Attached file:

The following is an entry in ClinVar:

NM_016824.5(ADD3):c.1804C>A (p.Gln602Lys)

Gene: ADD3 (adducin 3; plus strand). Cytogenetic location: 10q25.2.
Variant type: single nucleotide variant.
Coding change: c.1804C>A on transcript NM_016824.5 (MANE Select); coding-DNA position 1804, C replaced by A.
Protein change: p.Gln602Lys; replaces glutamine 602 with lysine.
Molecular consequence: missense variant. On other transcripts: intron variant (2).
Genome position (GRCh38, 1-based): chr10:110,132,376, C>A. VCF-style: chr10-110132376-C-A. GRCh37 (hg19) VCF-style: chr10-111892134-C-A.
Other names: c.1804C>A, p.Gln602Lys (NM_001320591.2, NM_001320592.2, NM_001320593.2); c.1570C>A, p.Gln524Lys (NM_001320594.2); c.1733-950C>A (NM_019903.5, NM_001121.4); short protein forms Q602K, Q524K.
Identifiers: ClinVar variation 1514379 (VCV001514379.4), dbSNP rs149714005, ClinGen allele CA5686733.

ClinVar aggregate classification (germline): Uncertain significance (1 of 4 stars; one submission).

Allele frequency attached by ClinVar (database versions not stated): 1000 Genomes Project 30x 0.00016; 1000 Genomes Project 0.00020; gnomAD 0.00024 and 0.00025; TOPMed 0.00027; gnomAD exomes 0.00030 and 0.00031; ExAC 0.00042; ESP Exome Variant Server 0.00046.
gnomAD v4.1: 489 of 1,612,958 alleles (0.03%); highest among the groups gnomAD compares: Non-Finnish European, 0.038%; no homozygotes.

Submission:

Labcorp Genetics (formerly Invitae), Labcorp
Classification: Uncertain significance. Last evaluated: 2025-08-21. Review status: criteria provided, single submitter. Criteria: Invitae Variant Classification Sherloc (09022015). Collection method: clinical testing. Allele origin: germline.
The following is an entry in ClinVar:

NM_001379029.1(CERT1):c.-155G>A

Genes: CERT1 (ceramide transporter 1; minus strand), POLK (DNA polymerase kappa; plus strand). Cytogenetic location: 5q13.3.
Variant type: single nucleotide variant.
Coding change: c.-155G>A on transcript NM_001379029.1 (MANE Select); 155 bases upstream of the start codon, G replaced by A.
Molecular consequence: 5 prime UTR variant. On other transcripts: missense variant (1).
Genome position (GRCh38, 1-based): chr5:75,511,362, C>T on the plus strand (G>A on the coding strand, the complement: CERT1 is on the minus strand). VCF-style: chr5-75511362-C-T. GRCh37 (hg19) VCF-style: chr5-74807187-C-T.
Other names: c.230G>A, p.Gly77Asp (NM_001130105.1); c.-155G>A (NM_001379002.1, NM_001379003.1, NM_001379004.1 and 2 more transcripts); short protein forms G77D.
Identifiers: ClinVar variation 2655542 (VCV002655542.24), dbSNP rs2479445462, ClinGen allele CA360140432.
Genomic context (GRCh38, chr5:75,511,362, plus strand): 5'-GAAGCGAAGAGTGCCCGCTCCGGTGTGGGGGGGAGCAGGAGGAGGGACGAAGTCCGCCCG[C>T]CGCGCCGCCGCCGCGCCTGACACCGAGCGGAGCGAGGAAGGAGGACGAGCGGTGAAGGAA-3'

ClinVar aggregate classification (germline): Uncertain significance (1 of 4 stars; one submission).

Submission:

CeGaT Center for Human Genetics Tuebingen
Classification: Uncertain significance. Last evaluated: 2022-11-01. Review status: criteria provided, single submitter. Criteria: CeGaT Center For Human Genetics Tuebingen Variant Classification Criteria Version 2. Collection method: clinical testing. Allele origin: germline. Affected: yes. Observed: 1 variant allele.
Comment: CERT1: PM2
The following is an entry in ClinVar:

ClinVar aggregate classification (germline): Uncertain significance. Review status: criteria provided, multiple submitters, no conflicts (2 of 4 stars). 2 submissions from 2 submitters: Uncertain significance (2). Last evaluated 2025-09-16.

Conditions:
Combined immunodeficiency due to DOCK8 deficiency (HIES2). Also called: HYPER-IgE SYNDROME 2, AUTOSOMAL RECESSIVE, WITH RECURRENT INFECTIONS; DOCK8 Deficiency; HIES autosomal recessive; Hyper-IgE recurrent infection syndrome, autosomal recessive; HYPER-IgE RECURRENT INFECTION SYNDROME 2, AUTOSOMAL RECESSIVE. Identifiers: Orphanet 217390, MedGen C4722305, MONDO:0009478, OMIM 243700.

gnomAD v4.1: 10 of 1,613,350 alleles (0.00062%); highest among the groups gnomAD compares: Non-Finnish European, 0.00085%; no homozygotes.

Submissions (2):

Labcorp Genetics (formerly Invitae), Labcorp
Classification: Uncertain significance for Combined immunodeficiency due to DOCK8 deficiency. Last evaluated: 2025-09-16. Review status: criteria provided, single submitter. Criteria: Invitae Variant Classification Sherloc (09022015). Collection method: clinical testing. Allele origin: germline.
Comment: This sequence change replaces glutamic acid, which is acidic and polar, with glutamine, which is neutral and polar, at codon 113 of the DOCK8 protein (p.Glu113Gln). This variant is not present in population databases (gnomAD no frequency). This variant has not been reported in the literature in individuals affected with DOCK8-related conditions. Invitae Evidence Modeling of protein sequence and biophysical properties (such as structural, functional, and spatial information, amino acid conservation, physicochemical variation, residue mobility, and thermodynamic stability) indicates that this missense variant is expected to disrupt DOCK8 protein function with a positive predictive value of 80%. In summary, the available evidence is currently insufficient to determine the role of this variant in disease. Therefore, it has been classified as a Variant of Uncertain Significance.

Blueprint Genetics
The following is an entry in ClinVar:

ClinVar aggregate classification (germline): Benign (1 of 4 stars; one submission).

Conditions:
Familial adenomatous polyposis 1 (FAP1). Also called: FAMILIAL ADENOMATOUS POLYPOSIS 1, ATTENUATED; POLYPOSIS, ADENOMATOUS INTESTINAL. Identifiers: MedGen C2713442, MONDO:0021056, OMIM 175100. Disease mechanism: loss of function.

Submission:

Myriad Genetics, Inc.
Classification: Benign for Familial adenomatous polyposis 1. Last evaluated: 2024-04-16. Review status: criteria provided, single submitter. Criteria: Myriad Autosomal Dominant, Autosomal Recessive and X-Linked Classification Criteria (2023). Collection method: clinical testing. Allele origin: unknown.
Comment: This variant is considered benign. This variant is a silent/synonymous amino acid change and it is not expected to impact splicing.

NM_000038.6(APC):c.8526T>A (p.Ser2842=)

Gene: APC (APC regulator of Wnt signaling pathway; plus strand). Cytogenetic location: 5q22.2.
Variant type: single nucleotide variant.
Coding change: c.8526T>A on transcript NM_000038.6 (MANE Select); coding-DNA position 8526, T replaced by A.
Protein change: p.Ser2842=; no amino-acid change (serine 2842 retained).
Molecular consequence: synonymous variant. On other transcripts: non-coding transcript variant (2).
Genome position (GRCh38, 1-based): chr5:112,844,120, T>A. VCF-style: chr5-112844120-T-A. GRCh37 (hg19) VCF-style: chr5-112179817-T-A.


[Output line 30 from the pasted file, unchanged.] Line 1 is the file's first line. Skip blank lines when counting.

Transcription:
Classification: Uncertain significance. Last evaluated: 2022-11-01. Review status: criteria provided, single submitter. Criteria: CeGaT Center For Human Genetics Tuebingen Variant Classification Criteria Version 2. Collection method: clinical testing. Allele origin: germline. Affected: yes. Observed: 1 variant allele.